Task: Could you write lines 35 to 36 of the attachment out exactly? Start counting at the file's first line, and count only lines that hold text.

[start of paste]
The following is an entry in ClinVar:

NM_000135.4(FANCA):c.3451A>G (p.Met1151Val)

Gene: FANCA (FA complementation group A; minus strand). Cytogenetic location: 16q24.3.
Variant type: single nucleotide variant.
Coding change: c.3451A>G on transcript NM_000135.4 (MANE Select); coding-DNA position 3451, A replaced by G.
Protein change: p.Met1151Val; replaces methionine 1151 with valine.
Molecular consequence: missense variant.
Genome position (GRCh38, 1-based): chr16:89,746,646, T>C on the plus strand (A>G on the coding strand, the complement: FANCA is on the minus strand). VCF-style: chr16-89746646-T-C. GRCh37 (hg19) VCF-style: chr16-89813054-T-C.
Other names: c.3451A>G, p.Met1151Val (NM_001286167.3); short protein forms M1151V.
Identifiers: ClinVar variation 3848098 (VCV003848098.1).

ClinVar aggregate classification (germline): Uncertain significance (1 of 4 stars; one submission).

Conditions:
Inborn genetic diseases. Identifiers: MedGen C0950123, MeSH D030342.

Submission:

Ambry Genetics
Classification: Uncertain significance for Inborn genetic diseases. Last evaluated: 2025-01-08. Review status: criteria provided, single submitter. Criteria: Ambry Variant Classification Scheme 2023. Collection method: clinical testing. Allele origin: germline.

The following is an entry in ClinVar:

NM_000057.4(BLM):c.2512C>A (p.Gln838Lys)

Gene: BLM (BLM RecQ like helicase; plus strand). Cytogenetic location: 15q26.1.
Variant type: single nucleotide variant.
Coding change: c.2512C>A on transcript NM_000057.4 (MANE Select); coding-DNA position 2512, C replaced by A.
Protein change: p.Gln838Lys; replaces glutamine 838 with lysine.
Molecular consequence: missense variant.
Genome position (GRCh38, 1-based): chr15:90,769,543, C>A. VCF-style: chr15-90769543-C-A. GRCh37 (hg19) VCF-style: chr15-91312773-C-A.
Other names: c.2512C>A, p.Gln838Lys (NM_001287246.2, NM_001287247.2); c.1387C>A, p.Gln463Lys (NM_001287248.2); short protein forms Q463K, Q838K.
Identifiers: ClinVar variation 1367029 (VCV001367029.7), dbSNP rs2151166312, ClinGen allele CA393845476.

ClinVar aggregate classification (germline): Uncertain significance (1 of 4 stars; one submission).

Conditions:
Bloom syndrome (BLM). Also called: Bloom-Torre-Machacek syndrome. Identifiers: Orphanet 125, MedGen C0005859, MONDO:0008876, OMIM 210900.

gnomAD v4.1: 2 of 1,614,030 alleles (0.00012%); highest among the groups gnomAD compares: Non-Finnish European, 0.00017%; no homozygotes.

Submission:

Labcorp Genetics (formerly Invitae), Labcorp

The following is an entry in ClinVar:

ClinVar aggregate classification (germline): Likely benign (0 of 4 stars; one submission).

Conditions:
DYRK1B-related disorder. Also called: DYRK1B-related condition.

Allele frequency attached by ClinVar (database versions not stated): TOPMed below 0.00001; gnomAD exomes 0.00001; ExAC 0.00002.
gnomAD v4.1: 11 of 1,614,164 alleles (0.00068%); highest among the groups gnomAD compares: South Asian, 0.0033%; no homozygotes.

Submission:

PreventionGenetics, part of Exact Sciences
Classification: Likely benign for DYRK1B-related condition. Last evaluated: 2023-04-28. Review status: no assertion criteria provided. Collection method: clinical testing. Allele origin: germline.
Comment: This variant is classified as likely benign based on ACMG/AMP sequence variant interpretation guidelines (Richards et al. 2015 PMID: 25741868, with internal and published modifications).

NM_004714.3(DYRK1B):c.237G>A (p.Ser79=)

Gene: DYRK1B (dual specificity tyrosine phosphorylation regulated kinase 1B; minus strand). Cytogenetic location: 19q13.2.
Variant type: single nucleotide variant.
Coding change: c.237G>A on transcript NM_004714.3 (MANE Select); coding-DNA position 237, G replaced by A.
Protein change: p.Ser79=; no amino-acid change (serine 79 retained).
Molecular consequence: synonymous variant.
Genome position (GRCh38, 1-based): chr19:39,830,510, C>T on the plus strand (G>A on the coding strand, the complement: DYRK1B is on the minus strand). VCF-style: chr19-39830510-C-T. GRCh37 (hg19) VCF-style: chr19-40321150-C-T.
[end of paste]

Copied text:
Conditions:
DYRK1B-related disorder. Also called: DYRK1B-related condition.